.Acting Lessons

Strong performances anchor two acclaimed shows

‘What would you rather see?” a colleague once asked. “A strong performance in a weak play? Or a weak performance in a great play?”

Easy. The most brilliant script cannot survive performances that aren’t up to snuff. But nothing beats a great performance.

Which brings us to Alfred Uhry’s Pulitzer-winning Driving Miss Daisy, a groundbreaking play staged so often it hardly feels groundbreaking anymore. But in a pristine production at Petaluma’s Cinnabar Theater, some exceptionally good acting makes the show well worth seeing (or seeing again).

Directed with thrift and polish by Nathan Cummings, Daisy is the tale of an elderly Southern matron (Laura Jorgensen, pitch-perfect) forced, after one too many car accidents, to hire an amiable chauffer (the splendid Dorian Lockett). Told in a series of vignettes spanning 25 years, the play (with solid support from John Browning as Miss Daisy’s steady son Booly) sails on a slipstream of actorly assurance.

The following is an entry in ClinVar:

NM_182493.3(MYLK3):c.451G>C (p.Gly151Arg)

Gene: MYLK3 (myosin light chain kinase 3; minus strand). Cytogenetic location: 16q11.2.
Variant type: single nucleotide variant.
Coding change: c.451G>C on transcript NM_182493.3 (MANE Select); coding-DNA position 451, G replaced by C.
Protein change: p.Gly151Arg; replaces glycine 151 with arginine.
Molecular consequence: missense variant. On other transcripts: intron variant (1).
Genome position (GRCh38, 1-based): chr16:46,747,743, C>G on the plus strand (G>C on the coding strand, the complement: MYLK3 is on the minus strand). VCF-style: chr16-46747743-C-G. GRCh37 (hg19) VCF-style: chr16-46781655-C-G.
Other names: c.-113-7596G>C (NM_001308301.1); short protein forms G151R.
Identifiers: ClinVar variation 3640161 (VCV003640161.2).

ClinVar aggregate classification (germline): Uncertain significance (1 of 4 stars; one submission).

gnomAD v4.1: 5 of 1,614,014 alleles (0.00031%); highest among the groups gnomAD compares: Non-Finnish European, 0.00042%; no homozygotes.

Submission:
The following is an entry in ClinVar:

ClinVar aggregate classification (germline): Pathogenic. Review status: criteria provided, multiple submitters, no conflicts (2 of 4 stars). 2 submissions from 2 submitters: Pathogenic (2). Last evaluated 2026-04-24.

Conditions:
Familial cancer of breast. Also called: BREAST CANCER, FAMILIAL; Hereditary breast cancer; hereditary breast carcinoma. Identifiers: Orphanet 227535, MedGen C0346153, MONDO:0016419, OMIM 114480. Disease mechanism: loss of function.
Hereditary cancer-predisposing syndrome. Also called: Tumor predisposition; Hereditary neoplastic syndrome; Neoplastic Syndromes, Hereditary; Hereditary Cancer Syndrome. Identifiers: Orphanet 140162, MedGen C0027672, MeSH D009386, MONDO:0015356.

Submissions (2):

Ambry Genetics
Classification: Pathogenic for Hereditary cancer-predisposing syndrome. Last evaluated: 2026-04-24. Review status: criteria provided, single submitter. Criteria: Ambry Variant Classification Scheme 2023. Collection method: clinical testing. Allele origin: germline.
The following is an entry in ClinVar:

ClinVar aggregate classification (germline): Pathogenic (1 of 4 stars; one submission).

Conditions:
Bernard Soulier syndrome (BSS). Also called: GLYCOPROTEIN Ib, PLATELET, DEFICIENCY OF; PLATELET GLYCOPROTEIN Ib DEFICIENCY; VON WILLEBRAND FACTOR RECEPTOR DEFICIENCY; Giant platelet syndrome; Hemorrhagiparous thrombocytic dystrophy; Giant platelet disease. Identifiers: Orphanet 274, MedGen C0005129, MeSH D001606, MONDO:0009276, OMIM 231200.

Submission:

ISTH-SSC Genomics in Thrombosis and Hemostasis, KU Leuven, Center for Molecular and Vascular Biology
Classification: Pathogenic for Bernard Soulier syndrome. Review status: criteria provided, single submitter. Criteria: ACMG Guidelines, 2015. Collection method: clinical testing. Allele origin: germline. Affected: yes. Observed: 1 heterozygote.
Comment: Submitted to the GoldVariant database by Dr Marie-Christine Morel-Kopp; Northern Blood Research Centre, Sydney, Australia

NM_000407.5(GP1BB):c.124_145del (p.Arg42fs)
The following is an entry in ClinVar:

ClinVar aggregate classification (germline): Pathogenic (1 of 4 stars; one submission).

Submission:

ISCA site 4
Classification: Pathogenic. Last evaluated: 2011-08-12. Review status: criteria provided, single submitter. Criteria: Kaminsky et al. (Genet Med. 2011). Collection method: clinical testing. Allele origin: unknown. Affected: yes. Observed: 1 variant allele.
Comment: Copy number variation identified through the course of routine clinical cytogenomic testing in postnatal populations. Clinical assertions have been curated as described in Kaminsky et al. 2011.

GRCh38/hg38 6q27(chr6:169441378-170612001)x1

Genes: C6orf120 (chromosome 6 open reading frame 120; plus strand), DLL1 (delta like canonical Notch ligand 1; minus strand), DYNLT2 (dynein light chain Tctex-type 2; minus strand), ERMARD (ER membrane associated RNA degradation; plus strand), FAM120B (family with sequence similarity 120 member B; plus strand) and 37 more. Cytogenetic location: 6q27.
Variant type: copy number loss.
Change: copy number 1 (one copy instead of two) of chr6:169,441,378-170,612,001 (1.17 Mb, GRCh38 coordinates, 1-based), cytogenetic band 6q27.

Rating (out of 5): ★★★★

Christopher Durang’s Vanya & Sonia & Masha & Spike, now playing at Main Stage West, won the Tony award for best play in 2013. Revolving around three middle-aged siblings whose Chekhov-loving parents have recently died, the appealingly offbeat comedy employs masterfully complex language, blended with sharp one-liners and crackpot characterizations.

Vanya (a gently sad-sack Eric Thompson) is a cranky curmudgeon who lives with sister Sonia (marvelously played by Madeleine Ashe). Both are lonely and resentful after years of caring for their parents while sister Masha (Elly Lichenstein) pursues her career as a movie star.

Housecleaner Cassandra (Naomi Sample, a joy to watch) claims to be clairvoyant, warning of coming changes at the hands of someone named Nina. After Masha arrives with dim actor boy-toy Spike in tow (Tyler Costin, hilarious), the prophesied Nina arrives (Ivy Rose Miller, practically glowing with star-struck innocence), a neighbor and longtime fan of Masha.

Beautifully directed by Sheri Lee Miller, with as much attention paid to the characters’ underlying emotions as to the comedic elements in Durang’s loopy and literate script, this one proves that strong acting is a play’s heart and soul.

Rating (out of 5): ★★★★


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